Tanzanite is classified as a three-colored gemstone. The highly prized deep-dark blue is hard to find in tanzanite under two carats. Tanzanite is the most difficult gemstone to match. Jewelry requiring more than one stone can be a challenge.
When it comes to color, tanzanite is one of the trickiest gemstones to judge. Of course, the color of all gems shifts slightly under varied lighting conditions. But tanzanite not only changes color under different light, but it can also display several shades of color at once. Therefore it is important to examine tanzanite under many light sources so you know what shades to expect from a particular stone. After you determine the many tones, look at the stone again under a neutral-fluorescent light (which best mimics mid-daylight) to make the final judgment of the predominant hue.
So what is the ideal color for tanzanite? And how should you go about examining this chameleon of a gemstone? Here's a few pointers:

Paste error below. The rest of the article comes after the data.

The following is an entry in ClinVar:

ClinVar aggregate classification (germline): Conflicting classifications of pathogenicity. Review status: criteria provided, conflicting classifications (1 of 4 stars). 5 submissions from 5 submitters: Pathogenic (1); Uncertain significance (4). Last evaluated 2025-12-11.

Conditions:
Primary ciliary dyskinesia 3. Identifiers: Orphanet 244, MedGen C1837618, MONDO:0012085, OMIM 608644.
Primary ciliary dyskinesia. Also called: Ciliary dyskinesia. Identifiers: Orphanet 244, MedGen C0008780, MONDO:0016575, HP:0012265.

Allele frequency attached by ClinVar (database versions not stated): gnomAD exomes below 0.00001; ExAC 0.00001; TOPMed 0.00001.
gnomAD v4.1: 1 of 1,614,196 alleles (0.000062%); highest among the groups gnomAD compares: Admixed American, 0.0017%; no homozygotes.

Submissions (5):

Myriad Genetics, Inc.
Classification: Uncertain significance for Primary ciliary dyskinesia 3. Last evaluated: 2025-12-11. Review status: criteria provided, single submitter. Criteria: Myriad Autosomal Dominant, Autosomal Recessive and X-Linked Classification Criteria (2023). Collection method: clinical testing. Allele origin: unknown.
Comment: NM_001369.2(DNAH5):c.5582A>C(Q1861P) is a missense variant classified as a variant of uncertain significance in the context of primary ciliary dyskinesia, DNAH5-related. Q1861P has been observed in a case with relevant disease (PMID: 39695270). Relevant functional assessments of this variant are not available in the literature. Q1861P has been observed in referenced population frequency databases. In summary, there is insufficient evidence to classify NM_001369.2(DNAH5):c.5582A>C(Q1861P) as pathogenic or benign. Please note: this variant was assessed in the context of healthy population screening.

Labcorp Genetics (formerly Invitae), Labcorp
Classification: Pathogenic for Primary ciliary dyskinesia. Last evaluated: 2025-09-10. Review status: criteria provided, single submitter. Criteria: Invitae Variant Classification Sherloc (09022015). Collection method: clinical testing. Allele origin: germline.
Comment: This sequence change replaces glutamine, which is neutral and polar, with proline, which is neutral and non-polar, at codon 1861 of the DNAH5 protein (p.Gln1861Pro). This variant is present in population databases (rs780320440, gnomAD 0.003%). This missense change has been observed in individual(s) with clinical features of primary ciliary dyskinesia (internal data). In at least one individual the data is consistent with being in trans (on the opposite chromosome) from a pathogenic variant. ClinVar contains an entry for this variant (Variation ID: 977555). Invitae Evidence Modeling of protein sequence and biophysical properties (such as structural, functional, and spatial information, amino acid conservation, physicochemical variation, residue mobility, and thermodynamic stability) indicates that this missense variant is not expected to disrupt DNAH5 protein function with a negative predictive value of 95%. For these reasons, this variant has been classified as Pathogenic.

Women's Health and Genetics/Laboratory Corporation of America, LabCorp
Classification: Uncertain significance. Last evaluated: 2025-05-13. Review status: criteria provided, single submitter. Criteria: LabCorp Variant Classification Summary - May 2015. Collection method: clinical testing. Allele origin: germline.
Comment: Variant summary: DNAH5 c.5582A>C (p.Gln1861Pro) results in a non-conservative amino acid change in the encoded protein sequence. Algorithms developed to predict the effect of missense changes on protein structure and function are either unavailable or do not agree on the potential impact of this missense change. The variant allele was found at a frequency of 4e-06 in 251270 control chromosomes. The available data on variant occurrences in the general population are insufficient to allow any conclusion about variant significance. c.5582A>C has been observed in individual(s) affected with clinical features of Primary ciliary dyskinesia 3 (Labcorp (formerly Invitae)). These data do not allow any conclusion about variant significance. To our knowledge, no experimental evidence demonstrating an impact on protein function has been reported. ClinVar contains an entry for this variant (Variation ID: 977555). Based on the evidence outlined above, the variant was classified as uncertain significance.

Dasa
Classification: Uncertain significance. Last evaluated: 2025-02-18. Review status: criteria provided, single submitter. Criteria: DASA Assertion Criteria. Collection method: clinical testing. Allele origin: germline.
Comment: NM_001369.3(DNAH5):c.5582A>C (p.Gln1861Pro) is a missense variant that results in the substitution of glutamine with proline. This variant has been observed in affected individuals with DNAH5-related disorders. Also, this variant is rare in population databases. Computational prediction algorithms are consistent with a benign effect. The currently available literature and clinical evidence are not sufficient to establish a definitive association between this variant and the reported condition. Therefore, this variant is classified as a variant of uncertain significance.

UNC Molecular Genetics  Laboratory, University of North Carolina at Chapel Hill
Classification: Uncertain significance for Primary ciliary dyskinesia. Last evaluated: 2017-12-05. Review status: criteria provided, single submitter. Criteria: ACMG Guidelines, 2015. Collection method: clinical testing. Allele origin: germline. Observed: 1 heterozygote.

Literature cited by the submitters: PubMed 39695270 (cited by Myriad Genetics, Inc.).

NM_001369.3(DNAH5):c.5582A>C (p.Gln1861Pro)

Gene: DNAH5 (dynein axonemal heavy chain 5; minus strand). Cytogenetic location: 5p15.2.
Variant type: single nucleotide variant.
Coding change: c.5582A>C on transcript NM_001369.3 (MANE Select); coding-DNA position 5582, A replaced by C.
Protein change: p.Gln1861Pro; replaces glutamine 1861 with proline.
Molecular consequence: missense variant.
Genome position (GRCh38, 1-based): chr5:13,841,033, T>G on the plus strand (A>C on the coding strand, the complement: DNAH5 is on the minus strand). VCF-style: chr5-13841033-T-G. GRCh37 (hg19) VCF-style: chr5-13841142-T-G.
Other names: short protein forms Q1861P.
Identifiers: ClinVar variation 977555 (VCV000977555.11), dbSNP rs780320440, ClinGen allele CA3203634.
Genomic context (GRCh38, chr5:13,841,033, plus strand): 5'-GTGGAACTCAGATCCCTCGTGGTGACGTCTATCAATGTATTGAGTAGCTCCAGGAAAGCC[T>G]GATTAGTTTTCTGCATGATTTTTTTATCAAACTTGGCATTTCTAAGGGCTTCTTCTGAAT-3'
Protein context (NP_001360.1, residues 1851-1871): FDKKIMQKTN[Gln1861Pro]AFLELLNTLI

Since tanzanite began its career as a substitute for blue sapphire, and because blue is the most popular color for any gemstone, deep-dark blue is considered tanzanite's most desirable hue. Keep your desired color range in mind when evaluating each stone. Some will emit purple and violet tones, others may tend more toward reddish or orange. Think in terms of hue, tone and overall purity when examining any gemstone. Remember that tanzanite is classified as a three-colored gemstone, so determining the hue and purity can be tricky. Examine the stone from the top, sides and bottom under each lighting source. The strongest color under all tests will be the hue of that particular stone, the most consistent secondary colors will determine the tone, and the lack of gray and brown will fix the purity. It is important to note that the most valuable dark-blue color is hard to find in tanzanite under two carats. Also remember that because of tanzanite's intrinsic trichroic (three-colored) nature, it is one of the most difficult gemstones to match. This becomes a bigger factor if you are considering tanzanite for earrings or other jewelry where more than one stone will be used. If you are buying a stone with the intention of reselling at some point, you should try to find the deep-blue of highest quality. However, if you are looking for a tanzanite to match your eyes, wardrobe or skin tone, you can afford a little more freedom in your decision.